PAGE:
Pushing the Pace

Chris Lee defends an inbound pass. Courtesy of Melinda Guerrero

Marcus Lee and Hannah Maxwell
Staff Writers

Mathematically speaking, a press shouldn’t work. With only five players allowed on the court at a time, taking those five players and spreading them out across a larger area should give the offense an advantage. But that is not the case. Pressing causes havoc, forces turnovers, and creates a fast pace.
Kayhi boys basketball coach Eric Stockhausen likes to push tempo and has a team that allows him to do that.
“We have a lot of guards that can run and the reason why the press works is because you’re speeding up their thought process.” said Stockhausen. “With our personnel which is small fast guards, we make the game more about decision making, now if we were bigger we would want the opposite and make the game slower.”
The goal in a press is to push pace, create pace, or just wear them down. Kayhi girls basketball coach Kelly Smith uses a press to push the pace of otherwise slow games.
“I played a version of 22 in high school but it wasn’t as aggressive but I really like forcing that tempo and that speed,” Smith said. “There was a year where we graduated our starting five and we averaged 31 points a game, it was just frustrating for everybody. It seemed like we were always fighting an uphill battle and I think the fast game is fun to coach, fun to watch, and it’s fun to play.”
Coach Smith uses presses to control to the pace of games, whether he needs to slow it down or speed it up.
“12 makes us react to what they do so it’s a good change of pace. I’m the type of person that wants to be in control of everything, and 22 puts us in control,” Smith said. “You don’t react on 22 they have to react to you.”  

Full-court pressure in our own words

The goal of our press is to distort the offensive scheme of the other team by switching up defences all game. “12” which is a standard 1-2-1. “22’’- a 2-1-2 with quick guards applying pressure as the “motors” of the press. I’m the “motor” of our 1-2-1, which means I make the other team uncomfortable by forcing them to dribble and force them to make frantic decisions.
It may not be fun and it sure does get a little tiring but the best feeling is when it is working, we might not force a lot of turnovers early, but later in the game when they lose their legs and we go on a run, it’s fun and the work is worth it.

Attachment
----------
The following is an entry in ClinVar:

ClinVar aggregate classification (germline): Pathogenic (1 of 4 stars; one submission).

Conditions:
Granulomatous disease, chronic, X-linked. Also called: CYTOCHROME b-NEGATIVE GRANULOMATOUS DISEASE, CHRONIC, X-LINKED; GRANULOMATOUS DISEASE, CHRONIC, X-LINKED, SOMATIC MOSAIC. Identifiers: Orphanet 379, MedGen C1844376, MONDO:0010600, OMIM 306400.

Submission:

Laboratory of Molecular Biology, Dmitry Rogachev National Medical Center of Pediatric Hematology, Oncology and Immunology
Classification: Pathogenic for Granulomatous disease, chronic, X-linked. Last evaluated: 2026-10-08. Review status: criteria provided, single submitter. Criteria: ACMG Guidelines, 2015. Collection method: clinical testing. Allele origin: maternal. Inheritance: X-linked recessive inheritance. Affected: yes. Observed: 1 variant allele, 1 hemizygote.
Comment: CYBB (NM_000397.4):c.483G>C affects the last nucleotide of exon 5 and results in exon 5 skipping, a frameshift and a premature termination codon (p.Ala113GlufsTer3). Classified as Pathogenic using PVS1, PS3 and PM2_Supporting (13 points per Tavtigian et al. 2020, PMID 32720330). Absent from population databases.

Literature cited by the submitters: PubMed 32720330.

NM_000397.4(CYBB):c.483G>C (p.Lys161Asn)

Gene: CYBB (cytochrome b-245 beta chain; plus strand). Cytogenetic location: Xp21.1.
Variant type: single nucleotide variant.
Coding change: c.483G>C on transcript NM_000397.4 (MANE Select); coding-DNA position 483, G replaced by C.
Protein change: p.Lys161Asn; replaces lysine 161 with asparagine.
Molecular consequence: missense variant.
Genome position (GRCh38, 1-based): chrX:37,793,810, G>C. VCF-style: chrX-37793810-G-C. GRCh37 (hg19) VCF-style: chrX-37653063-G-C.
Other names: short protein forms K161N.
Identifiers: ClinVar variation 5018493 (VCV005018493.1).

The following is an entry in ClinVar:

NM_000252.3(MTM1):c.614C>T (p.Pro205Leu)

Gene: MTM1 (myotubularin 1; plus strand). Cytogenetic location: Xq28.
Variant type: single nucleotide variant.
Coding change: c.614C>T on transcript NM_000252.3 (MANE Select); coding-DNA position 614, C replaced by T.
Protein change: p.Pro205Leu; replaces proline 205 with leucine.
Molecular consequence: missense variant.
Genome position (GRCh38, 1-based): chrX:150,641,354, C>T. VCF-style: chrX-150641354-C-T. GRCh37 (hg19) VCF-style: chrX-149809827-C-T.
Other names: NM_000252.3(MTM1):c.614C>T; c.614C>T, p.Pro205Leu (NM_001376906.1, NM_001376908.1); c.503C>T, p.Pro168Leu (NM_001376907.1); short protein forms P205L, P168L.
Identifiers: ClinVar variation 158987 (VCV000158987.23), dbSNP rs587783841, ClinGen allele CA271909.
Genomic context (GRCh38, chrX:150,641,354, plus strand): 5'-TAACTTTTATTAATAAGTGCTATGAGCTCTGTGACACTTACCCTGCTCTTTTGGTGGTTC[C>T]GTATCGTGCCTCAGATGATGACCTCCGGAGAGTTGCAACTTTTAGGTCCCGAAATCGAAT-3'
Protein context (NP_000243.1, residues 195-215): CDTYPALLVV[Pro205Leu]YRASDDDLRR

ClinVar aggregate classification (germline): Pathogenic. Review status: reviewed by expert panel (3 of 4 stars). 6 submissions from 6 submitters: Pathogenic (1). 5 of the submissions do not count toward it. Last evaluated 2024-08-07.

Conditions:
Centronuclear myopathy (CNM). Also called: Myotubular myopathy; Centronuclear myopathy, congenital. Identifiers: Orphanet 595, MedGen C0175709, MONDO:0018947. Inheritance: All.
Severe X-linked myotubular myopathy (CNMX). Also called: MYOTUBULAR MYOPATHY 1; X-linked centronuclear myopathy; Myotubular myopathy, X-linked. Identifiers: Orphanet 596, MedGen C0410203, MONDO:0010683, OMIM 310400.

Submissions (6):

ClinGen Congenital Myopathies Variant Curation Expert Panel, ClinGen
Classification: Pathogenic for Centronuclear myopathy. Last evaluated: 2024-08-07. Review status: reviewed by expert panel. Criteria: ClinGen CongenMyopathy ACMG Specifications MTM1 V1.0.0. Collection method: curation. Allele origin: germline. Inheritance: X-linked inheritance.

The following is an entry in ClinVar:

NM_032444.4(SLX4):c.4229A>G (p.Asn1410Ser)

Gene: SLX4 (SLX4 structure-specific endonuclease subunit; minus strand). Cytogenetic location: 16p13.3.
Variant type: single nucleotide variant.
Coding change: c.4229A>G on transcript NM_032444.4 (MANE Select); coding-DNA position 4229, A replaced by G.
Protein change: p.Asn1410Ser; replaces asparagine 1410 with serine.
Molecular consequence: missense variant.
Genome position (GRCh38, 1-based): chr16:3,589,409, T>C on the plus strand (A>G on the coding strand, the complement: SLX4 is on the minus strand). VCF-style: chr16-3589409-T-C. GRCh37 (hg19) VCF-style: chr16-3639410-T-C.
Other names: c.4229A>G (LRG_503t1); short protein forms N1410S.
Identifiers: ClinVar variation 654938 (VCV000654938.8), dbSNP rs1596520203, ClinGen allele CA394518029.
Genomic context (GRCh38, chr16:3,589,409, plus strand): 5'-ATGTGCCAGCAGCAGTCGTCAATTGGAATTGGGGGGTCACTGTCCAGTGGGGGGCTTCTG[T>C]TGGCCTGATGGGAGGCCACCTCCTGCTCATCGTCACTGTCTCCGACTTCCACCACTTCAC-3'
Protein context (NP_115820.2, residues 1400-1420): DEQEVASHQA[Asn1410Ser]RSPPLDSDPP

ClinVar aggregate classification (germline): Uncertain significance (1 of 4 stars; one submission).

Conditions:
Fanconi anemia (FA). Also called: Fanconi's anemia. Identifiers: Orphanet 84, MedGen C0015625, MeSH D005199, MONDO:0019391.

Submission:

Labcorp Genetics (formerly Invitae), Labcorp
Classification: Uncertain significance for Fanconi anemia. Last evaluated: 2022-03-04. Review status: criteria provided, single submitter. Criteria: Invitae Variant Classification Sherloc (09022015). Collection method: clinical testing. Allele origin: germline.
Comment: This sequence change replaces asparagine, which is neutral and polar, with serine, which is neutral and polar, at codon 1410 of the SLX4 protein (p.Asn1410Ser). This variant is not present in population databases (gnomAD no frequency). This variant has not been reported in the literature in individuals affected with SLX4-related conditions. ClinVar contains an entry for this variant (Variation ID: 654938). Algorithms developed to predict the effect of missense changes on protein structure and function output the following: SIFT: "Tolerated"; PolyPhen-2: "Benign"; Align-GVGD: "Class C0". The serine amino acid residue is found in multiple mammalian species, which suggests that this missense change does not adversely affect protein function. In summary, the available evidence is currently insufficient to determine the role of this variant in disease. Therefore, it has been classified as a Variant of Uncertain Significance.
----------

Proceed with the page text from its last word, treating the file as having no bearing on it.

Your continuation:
Since we’re not very tall this year we don’t dwell on what we don’t have, but just use it to our advantage. Teams tend to overlook us but not after they watch our press and how aggressive we play. We like the “scrappy’’ play style- diving for loose balls and forcing turnovers. The press definitely gives us that kinda play and gives us the greater advantage when other teams try to play the way we want them too.
My favorite part about the press is the way it gets the crowd excited when scoring two straight layups of a steal and an occasional slam from Chris that gets everyone in the gym of their seats.

“Hunt” is my favorite bit of basketball jargon. It comes from my favorite press, “22” where I am the controller. My job at the front of the press is to force the ball sideline, don’t let them see the floor, get turns, and hunt – pursue anyone who gets past me and tip the ball, even if it’s at the opposite baseline.
If you control the pace of the game, you can impose your will, and win. To do this, we run two presses, the first, “12” is a 1-2-2 in which we are looking to slow the pace and trap the ball at half court. The second is called “22,” it’s a simple 2-2-1 that forces the ball handler to want to go home. We won’t get a steal on every possession, but every opposing player knows that there are two people sprinting full speed right at them.
My favorite part of the press, or even in basketball as a whole, is when Brittany and I get a trap and they think they’ve beat it by throwing it to the middle but Ashley swoops in and is already doing a lay-up on the other end. When it’s all said and done those are the times I will miss the most.


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